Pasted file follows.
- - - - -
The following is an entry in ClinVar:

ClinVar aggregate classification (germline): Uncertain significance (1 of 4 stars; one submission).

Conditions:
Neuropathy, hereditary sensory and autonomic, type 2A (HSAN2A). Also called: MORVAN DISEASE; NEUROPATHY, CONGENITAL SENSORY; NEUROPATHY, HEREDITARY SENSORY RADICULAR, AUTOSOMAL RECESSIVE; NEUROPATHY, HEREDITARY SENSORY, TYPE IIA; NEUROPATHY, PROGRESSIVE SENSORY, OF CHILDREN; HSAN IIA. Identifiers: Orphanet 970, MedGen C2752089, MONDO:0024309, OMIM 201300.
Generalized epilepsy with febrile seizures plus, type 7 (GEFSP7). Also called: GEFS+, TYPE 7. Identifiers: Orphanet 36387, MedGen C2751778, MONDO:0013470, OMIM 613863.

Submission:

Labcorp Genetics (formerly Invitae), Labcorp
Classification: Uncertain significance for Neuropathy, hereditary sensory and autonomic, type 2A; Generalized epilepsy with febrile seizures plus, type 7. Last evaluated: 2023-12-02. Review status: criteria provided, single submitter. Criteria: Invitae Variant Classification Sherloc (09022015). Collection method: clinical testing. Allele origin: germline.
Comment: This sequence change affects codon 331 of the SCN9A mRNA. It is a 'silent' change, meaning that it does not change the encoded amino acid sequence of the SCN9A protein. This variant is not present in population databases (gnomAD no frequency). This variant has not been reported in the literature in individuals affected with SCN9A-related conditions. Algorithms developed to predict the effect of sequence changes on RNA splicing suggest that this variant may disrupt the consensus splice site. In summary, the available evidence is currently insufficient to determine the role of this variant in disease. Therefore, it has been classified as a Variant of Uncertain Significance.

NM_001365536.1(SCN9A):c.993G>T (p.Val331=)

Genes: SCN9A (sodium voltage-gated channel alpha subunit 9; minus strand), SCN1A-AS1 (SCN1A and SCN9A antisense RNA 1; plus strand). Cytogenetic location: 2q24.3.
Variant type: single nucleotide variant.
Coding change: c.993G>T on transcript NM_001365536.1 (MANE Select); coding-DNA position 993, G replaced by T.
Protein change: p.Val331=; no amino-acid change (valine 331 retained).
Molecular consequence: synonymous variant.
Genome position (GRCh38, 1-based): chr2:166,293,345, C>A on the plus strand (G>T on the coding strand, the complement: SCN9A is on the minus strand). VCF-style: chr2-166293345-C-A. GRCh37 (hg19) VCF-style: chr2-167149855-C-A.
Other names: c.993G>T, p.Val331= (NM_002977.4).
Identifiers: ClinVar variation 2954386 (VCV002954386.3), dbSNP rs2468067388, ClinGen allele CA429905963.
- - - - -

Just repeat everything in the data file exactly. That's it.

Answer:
The following is an entry in ClinVar:

ClinVar aggregate classification (germline): Uncertain significance (1 of 4 stars; one submission).

Conditions:
Neuropathy, hereditary sensory and autonomic, type 2A (HSAN2A). Also called: MORVAN DISEASE; NEUROPATHY, CONGENITAL SENSORY; NEUROPATHY, HEREDITARY SENSORY RADICULAR, AUTOSOMAL RECESSIVE; NEUROPATHY, HEREDITARY SENSORY, TYPE IIA; NEUROPATHY, PROGRESSIVE SENSORY, OF CHILDREN; HSAN IIA. Identifiers: Orphanet 970, MedGen C2752089, MONDO:0024309, OMIM 201300.
Generalized epilepsy with febrile seizures plus, type 7 (GEFSP7). Also called: GEFS+, TYPE 7. Identifiers: Orphanet 36387, MedGen C2751778, MONDO:0013470, OMIM 613863.

Submission:

Labcorp Genetics (formerly Invitae), Labcorp
Classification: Uncertain significance for Neuropathy, hereditary sensory and autonomic, type 2A; Generalized epilepsy with febrile seizures plus, type 7. Last evaluated: 2023-12-02. Review status: criteria provided, single submitter. Criteria: Invitae Variant Classification Sherloc (09022015). Collection method: clinical testing. Allele origin: germline.
Comment: This sequence change affects codon 331 of the SCN9A mRNA. It is a 'silent' change, meaning that it does not change the encoded amino acid sequence of the SCN9A protein. This variant is not present in population databases (gnomAD no frequency). This variant has not been reported in the literature in individuals affected with SCN9A-related conditions. Algorithms developed to predict the effect of sequence changes on RNA splicing suggest that this variant may disrupt the consensus splice site. In summary, the available evidence is currently insufficient to determine the role of this variant in disease. Therefore, it has been classified as a Variant of Uncertain Significance.

NM_001365536.1(SCN9A):c.993G>T (p.Val331=)

Genes: SCN9A (sodium voltage-gated channel alpha subunit 9; minus strand), SCN1A-AS1 (SCN1A and SCN9A antisense RNA 1; plus strand). Cytogenetic location: 2q24.3.
Variant type: single nucleotide variant.
Coding change: c.993G>T on transcript NM_001365536.1 (MANE Select); coding-DNA position 993, G replaced by T.
Protein change: p.Val331=; no amino-acid change (valine 331 retained).
Molecular consequence: synonymous variant.
Genome position (GRCh38, 1-based): chr2:166,293,345, C>A on the plus strand (G>T on the coding strand, the complement: SCN9A is on the minus strand). VCF-style: chr2-166293345-C-A. GRCh37 (hg19) VCF-style: chr2-167149855-C-A.
Other names: c.993G>T, p.Val331= (NM_002977.4).
Identifiers: ClinVar variation 2954386 (VCV002954386.3), dbSNP rs2468067388, ClinGen allele CA429905963.